Corn picker in field, Clarksville, Tennessee

Tennessee farming is far from the mule and plow stereotype of the past. Staying attuned to the technological times, embracing sustainability and innovation in an ever-changing industry is how agriculture and forestry have remained vital sectors in the Volunteer State, contributing approximately $74.8 billion to Tennessee’s economy each year.

With just over 67,300 farms spread across 9 million acres of land and $4.28 billion in cash receipts, Tennessee contains many prosperous traditional farming operations. But the state is also a hotbed of agricultural innovation and entrepreneurship.

Seeing the opportunity to expand on resources already available in the town, historic Jonesborough is celebrating the two-year anniversary of the Boone Street Farmers Market in 2016, which was born out of a redevelopment project that converted an old building into a year-round farmers market.

Several farmers across the state are executing innovative growing methods, such as hydroponics and indoor farming to combat food insecurity and grow crops sustainably.

Tennessee’s female farmers are taking charge, creating a huge impact on agriculture and beyond. According to the 2012 Census of Agriculture, nearly 7,700 women were principal farm operators. And the state works harder than ever to support agricultural youth programs like 4-H and FFA to ensure a strong future for the industry.

The Pick Tennessee Products program is celebrating its 30th year in 2016, marked by significant growth. The program is just one service, along with others in the Tennessee Department of Agriculture and University of Tennessee Extension, using mobile applications and social media platforms – such as Facebook, Twitter and YouTube – to spread agricultural awareness and help consumers easily gain access to information.

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These examples are just the tip of the iceberg as to how Tennessee is embracing and adapting to change while continuing to preserve the state’s important agricultural past.

Tennessee food safety mobile app

Food Safety at Your Fingertips

Want to make sure your favorite restaurant is serving safe food? There’s an app for that.

The Tennessee Department of Health, with support from the Tennessee Department of Agriculture, has developed a new mobile app allowing users to check the inspection score for any restaurant within the state. With a quick finger tap, users can find health inspection scores for any operation that prepares food, including restaurants, as well as grocery stores, convenience markets and kitchens for hotels, hospitals, schools and food trucks.

The free app is available for iPhone and Android, and uses GPS to bring up a map of the user’s location, listing food services in that area. Download the app here or search for the app using “Tennessee Restaurant Inspection Scores” in the Apple App Store and Google Play store.

Book Fair

Thanks to the Tennessee Valley Fair, children of all ages have the opportunity to learn more about the state’s agriculture through the summer reading program.

Celebrating its 9th year in 2016, Knoxville-area libraries offer interactive storytelling and activities, advocating for agriculture and literacy.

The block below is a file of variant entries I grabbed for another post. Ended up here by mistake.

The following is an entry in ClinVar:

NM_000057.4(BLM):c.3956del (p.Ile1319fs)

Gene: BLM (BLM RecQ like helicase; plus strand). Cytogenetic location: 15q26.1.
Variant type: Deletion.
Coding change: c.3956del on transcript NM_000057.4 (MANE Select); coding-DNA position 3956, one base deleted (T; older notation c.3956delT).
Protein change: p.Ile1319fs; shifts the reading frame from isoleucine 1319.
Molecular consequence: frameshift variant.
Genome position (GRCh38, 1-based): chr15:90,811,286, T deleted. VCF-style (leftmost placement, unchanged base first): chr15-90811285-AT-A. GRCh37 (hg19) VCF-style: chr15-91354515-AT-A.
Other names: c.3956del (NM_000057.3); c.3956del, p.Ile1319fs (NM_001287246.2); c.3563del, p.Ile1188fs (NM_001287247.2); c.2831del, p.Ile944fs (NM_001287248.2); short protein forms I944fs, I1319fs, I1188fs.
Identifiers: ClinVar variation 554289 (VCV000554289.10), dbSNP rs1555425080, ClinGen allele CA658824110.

All events are free, and participating children will also receive a ticket to the fair, scheduled for Sept. 9-18.

Visit for more information on library locations and fair events.

Corn and soybean harvest, Clements soybean farm, Greenville, Mississippi

Small Farms, Big Impact

Each year, Tennessee State University’s (TSU) College of Agriculture, Human and Natural Sciences in Nashville hosts more than 400 farmers and agricultural experts at the Tennessee Small Farms Expo.

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The event aims to highlight Tennessee’s agricultural diversity and includes demonstrations and farm tours from area high school students. Visitors can also see the latest in farm equipment, farming techniques, and products and produce available. TSU Extension agents are on hand to showcase the impact of their activities throughout the state.

At the end of the event, the Expo recognizes the state’s top four farmers and presents the Farmer of the Year award.

Connected Tennessee

Connected Tennessee

With today’s technology constantly changing, it’s important for Tennessee farmers and producers to be on top of the latest innovations.

Connected Tennessee, a public-private partnership, works to bridge the gap between rural communities in the state and access to broadband Internet and related technologies.

Connected Tennessee was formed in 2007, and in 2010, the Recovery Act helped fund five broadband infrastructure projects to bring improved access to rural areas of the state. Citing the importance of improved Internet service, the projects gave the areas tools to expand economic, health care, educational and public safety services. Since then, availability to broadband at 3 Mbps download/768 Kbps upload for rural Tennessee communities has increased, from 87.61 percent in 2011 to 88.54 percent in 2014.

And in 2015, “advanced broadband” was defined as 25 Mbps download/3 Mbps upload. Though a high percentage of Tennessee households have access to this speed, 422,440 still have broadband below this benchmark, most of which are in rural Tennessee, hindering some of agriculture’s latest technological advances.

Learn more about how Internet in Tennessee and agriculture are working together at

Tennessee land [INFOGRAPHIC]


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